Pericles and the Golden Age
The next century is known as the Golden Age (500-400 BC) and the leader of it was Pericles thus it is often called as Pericles's Golden Age. The glorious era began with the victory of Athens during the Persian Wars (490-479 BC). In 490 BC Miltiades defeated Persians in the Battle of Marathon thanks to his excellent concept for the combat disposition of his warriors.
In 480 BC, the Persian general Xerxes defeated Athenians. Continuously, Themistocles managed to drive him to a naval battle near Salamina island, where the Greeks demolished the Persian fleet (Naval Battle of Salamina). Two years later, Themistocles fortified Athens and in 476 BC General Cimon built the Long Walls reinforcing the city of Athens.
"You may hit me but do listen to what I want to tell you"
That sentence was said by the general Themistocles to the Spartan admiral Evriviades during the meeting before the Battle of Salamina. The admiral insisted on heading the battle with the Persians close to Corinth Isthmus so as to escape easily in case of a defeat. Themistocles disagreed with him and Evriviades raised his hand in order to hit Themistocles who then said "You may hit me but do listen to what I want to tell you". Finally, Themistocles persuaded the Greeks to fight near Salamina island because it was a narrow area that would make it difficult for the big Persian ship to move, contrary to the greek ones that was small and flexible.
During that period, a talented man, who envisioned Athens as an international cultural centre, emerged within the town, named Pericles. He was a politician, a general as well as an orator. Taking advantage of the greek victories over the Persians, he transformed the Delian League into Athenian Hegemony transferring the treasury from Delos island to Athens, in 454 BC. The Naval of Athens reached the zenith of its prosperity thanks to Pericles who carried out several expanding battles in order to ensure the interests of its town. At the same time, he took special care for the flourishing of arts, literature and sciences and managed to make Athens the most important cultural city of the ancient world. What is more, a lot of monuments were built during his leadership, including the rebuilding of the Parthenon in the years 449-432 BC. Pericles was strongly supporting Democracy and helped poor people get more rights against the aristocracy (even though he was an aristocrat).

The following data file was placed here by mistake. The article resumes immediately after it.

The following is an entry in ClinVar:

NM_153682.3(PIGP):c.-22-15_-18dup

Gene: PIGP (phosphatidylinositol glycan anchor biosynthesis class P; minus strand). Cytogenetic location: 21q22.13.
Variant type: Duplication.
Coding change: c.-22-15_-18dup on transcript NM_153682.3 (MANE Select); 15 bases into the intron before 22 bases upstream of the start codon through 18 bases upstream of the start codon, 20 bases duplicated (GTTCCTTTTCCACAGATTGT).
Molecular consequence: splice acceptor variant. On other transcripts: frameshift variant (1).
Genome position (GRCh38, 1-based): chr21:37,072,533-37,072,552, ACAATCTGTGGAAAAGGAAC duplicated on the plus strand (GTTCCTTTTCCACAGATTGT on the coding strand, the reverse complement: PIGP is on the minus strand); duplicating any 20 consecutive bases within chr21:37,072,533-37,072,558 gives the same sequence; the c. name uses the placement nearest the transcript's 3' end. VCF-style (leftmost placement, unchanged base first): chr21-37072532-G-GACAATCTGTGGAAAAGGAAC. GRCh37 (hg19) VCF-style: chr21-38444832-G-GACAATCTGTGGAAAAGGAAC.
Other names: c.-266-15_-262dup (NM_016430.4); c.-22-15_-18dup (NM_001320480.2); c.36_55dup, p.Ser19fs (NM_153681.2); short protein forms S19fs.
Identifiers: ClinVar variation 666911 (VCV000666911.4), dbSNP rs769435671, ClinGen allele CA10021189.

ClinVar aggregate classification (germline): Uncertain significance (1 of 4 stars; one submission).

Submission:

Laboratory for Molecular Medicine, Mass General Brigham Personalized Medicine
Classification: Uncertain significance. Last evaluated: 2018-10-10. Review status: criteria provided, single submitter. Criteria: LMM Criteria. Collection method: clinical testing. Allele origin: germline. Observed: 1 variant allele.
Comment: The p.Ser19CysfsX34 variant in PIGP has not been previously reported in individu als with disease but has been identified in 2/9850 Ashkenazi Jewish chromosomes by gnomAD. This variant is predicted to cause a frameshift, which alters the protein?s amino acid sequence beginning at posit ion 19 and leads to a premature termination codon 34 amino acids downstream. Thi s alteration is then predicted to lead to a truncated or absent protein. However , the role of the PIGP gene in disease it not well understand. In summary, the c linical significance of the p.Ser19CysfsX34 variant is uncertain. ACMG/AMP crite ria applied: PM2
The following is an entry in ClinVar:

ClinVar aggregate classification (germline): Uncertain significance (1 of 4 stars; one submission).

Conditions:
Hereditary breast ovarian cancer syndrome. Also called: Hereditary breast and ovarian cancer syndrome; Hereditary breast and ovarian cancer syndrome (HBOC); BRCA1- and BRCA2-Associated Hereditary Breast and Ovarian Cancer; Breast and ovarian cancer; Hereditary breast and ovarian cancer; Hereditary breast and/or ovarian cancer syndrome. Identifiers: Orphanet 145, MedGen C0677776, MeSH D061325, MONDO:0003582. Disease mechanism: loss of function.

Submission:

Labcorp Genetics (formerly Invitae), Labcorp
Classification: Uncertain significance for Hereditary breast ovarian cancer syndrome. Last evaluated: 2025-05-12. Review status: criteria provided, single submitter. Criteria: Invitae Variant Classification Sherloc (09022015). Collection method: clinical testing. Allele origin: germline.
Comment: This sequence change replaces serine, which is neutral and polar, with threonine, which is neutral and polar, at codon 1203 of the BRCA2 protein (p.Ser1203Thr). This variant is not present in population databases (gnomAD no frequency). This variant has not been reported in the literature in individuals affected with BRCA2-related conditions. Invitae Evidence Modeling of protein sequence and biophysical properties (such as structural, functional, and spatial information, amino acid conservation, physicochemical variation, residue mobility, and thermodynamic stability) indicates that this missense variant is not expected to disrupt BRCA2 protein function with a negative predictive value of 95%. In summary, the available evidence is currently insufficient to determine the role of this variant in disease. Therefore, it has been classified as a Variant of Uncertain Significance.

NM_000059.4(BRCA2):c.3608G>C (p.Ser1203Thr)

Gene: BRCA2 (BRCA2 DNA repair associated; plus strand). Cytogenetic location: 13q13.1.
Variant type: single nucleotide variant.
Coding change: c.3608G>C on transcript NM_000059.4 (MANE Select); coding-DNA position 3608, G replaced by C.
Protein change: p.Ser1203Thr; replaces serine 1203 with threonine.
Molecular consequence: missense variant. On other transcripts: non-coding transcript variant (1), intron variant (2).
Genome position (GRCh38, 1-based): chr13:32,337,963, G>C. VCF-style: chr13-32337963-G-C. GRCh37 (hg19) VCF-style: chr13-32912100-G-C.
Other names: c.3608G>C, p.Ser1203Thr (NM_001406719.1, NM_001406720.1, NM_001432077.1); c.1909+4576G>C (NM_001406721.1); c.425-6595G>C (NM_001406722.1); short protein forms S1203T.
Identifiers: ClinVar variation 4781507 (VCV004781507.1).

The end of the Golden Age
The Golden Age ended due to the Peloponnesian War (431-404) which resulted in the defeat of Athenians. Pericles died in 429 BC during the War, due to the plague that had spread in his town.
The following centuries are known as Hellenistic Period (400 BC – 400 AD) and the 4th BC century starts with the fights of Athens against Sparta and Thebes for the domination of the mainland of Greece. Some kilometers to the north, a new Hegemony had risen, the Macedonians, under king Philippos and his son, Alexander the Great. They defeated the Greeks in the Battle of Chaeronea, in 338 BC. Greece was occupied by the Roman Empire in 146 BC. The roman general Sulla destroyed Athens in 86 BC. New buildings were erected again by the emperor Hadrian and Herodes Atticus during the 2nd AD century in Athens and, one century later, the Byzantine Period (330-1204 AD) began. The cultural decline of Athens started in 330 AD when Constantinople (Istanbul) was established as the capital of the Byzantine Empire, by the emperor Constantine the Great. In 392, the emperor Theodosius II started fighting against the ancient greek religion and the next emperor, Justinian abolished any philosophical school of Athens. Athens was nothing more than a small city of Byzantium until the 12th AD century.